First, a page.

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Refugees in Palestinian Camp in Syria Flee Fighting


FILE - Men inspect the damage at a site hit by what activists said were two barrel bombs dropped by forces loyal to Syria's President Bashar al-Assad in Aleppo's al-Shaar neighborhood, February 26, 2015.
FILE - Men inspect the damage at a site hit by what activists said were two barrel bombs dropped by forces loyal to Syria's President Bashar al-Assad in Aleppo's al-Shaar neighborhood, February 26, 2015.

A monitoring group said fighting between Islamic State and Palestinian militants, as well as shelling by government forces, caused hundreds of residents of a refugee camp near Damascus to flee early Sunday.

An activist based in an area just south of Damascus said many residents started fleeing the camp after midnight as the fighting let up. The camp has been subjected to intense shelling and airstrikes by the government, according to the United Nations.

Al-Dimashqi and Syrian state TV said as many as 2,000 people have left the camp.

The Britain-based Syrian Observatory for Human Rights said fighters from the Islamic State and al-Nusra Front gained control of about 90 percent of the Yarmouk Palestinian refugee camp. The two groups fought other rebels, including a Syrian-Palestinian militia, which opposes the Syrian government.

The Observatory said the fighting has killed 26 people since the clashes first broke out Wednesday.

Palestinian forces inside Yarmuk are largely surrounded by Islamic State fighters.

Government shelters

Anwar Abdul Hadi, a Palestine Liberation Organization official, said most of those evacuated from the camp were being hosted in government shelters, with at least 25 wounded taken to hospital.

The U.N. agency for Palestinian refugees (UNRWA) said it had on Sunday given "life-saving humanitarian support to 94 civilians, including 43 women and 20 children, who fled Yarmuk."

The U.N. said about 18,000 civilians, including a large number of children, are trapped in Yarmouk, according to the French news agency AFP. The camp has been under government siege for nearly two years, leading to starvation and illnesses caused by lack of medical aid.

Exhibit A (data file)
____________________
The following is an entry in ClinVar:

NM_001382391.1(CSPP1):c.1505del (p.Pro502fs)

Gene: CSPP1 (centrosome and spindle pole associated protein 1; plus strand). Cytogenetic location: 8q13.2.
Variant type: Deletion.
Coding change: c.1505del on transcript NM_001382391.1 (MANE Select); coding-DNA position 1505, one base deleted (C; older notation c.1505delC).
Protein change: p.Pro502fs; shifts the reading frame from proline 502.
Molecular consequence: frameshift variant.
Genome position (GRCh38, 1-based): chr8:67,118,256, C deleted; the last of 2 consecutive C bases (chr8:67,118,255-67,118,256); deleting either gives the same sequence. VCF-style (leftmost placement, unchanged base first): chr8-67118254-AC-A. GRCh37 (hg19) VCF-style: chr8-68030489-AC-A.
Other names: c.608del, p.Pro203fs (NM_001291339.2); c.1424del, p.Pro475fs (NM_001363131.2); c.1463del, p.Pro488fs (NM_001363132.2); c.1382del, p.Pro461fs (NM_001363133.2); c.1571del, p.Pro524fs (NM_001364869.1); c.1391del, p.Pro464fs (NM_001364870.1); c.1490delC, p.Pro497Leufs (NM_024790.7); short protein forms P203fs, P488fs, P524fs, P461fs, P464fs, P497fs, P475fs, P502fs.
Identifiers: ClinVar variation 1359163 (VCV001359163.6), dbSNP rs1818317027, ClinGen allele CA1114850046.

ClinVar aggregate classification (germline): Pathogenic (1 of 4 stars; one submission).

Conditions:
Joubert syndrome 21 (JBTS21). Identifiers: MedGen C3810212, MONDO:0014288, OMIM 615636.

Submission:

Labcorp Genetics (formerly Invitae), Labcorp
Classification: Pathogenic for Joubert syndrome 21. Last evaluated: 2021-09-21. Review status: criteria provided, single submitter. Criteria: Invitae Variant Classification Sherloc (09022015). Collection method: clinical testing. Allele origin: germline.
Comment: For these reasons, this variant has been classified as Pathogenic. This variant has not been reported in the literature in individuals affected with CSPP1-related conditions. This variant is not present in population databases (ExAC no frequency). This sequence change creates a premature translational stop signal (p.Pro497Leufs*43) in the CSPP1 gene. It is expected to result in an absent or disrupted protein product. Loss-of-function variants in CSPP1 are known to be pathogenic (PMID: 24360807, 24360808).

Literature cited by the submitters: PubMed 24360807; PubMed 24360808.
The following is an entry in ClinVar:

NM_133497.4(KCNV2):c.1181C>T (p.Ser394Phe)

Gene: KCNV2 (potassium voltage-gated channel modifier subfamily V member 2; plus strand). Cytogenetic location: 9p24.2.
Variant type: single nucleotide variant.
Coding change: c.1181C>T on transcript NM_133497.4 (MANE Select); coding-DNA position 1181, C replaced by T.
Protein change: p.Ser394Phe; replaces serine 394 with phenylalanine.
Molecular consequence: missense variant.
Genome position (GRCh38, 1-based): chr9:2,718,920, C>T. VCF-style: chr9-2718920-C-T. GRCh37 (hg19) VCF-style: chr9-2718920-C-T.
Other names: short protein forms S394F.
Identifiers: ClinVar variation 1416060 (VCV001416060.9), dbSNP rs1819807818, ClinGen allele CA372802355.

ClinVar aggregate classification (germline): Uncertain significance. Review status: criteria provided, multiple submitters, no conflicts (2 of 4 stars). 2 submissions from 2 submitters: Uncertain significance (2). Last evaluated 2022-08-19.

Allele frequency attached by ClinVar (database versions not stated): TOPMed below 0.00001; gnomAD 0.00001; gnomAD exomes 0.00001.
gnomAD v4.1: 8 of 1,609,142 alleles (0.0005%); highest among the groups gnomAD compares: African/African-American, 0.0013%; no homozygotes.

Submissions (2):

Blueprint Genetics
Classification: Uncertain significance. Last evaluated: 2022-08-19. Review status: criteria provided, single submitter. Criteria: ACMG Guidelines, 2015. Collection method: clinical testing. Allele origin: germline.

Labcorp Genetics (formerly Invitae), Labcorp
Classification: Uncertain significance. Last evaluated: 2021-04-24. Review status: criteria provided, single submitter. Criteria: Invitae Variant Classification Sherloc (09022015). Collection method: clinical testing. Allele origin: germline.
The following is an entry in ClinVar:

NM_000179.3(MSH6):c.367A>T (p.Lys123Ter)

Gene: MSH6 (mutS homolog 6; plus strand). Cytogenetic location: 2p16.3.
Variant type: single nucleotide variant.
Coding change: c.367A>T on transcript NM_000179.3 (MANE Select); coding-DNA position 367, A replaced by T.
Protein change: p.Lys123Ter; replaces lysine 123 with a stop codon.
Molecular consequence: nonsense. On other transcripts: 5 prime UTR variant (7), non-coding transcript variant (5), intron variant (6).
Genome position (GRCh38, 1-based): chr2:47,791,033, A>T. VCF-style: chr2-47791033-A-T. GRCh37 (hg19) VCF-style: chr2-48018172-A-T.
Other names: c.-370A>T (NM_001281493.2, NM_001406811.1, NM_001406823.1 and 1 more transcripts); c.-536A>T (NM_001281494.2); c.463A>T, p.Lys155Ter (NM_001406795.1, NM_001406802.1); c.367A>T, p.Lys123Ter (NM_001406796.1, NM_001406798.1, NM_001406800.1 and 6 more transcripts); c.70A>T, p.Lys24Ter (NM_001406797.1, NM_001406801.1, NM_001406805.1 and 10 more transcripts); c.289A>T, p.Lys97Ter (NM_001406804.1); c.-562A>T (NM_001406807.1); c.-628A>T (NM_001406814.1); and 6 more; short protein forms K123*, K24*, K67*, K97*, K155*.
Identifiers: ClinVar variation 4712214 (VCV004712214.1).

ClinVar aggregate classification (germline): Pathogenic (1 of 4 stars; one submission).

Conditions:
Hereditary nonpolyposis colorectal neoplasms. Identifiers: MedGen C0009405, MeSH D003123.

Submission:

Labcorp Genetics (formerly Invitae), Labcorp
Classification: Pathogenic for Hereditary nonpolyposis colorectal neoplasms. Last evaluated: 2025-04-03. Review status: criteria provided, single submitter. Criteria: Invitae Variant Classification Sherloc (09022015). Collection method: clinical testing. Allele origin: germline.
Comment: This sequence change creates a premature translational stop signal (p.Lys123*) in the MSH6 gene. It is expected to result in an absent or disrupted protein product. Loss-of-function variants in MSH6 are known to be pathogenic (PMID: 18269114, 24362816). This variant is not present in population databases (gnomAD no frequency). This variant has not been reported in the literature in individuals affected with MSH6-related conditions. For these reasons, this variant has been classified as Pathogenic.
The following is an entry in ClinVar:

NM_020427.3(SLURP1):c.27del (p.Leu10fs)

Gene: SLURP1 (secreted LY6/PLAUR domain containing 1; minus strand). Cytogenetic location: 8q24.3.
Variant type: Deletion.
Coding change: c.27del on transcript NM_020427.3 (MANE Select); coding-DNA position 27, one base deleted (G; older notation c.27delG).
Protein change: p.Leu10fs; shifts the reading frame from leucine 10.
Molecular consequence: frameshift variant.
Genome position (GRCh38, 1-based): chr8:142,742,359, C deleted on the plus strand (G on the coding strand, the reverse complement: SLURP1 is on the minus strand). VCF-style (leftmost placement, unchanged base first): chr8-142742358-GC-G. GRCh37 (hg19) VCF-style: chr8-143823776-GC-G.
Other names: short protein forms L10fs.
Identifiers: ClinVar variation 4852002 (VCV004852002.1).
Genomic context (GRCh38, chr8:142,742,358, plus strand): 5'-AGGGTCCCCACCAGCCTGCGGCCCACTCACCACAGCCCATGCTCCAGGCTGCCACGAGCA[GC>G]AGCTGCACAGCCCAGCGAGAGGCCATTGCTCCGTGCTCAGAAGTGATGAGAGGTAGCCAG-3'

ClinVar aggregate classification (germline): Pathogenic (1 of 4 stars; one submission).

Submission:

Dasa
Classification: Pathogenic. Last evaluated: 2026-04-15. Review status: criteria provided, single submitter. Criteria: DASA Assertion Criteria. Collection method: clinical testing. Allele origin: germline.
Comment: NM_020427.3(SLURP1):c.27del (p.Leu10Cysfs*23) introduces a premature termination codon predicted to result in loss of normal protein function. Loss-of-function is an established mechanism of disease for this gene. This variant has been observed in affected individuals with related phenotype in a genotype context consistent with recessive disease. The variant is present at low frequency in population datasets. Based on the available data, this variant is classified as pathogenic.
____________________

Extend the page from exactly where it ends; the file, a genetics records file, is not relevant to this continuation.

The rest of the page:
Meanwhile, the Syrian government and some opposition figures will start a second round of talks in Moscow Monday, focusing on humanitarian issues, although a broader agreement is unlikely as Syria's main opposition group continues to boycott the talks.

Participants say they do not expect any big breakthrough toward ending a conflict that has killed more than 220,000 people in Syria since early 2011.

January's unproductive first round of consultations in Moscow was shunned by the main political opposition group, the Western-backed Syrian National Coalition. It said it would take part only if the talks were to lead to the departure of Syrian President Bashar al-Assad, an ally of Russia.

The Istanbul-based SNC has said it will also stay away from the second round of talks, due to last until Thursday. Russia said fighting terrorism in Syria should be the top priority now and has called on the opposition to work with Assad to that end.

Randa Kassis, a former SNC member who now favors talking to Damascus because of the rise of radical Islamists in Syria, said the talks would focus on confidence-building measures, including ensuring access for humanitarian aid.

“We won't get to a political transition without slowly giving and taking,” Kassis, who now heads the Movement of Pluralistic Society, told Reuters.

Similar attendees

Moscow has not said which opposition figures will attend. But the line-up is likely to be similar to January, when more than 30 representatives of various groups attended, most from groups tolerated by Assad or who agree that working with Damascus is necessary to combat the rise of the Islamic State group.

The Observatory said Syrian authorities had released 650 prisoners from at least three prisons in Damascus on March 25-27, including women, children, political prisoners and fighters.

A Moscow-based member of moderate Syrian opposition group the National Coordination Committee said that this was not enough, however, and that any attempt by Damascus to tie the release of these people to the talks would be “just an act.”

“We'll see what the government delegation comes up with, including on the humanitarian front, but I am not hopeful for anything special. It'll be more of a continuation of dialog at best,” said the representative, who declined to be named.

Some material for this report came from Reuters, AP and AFP.

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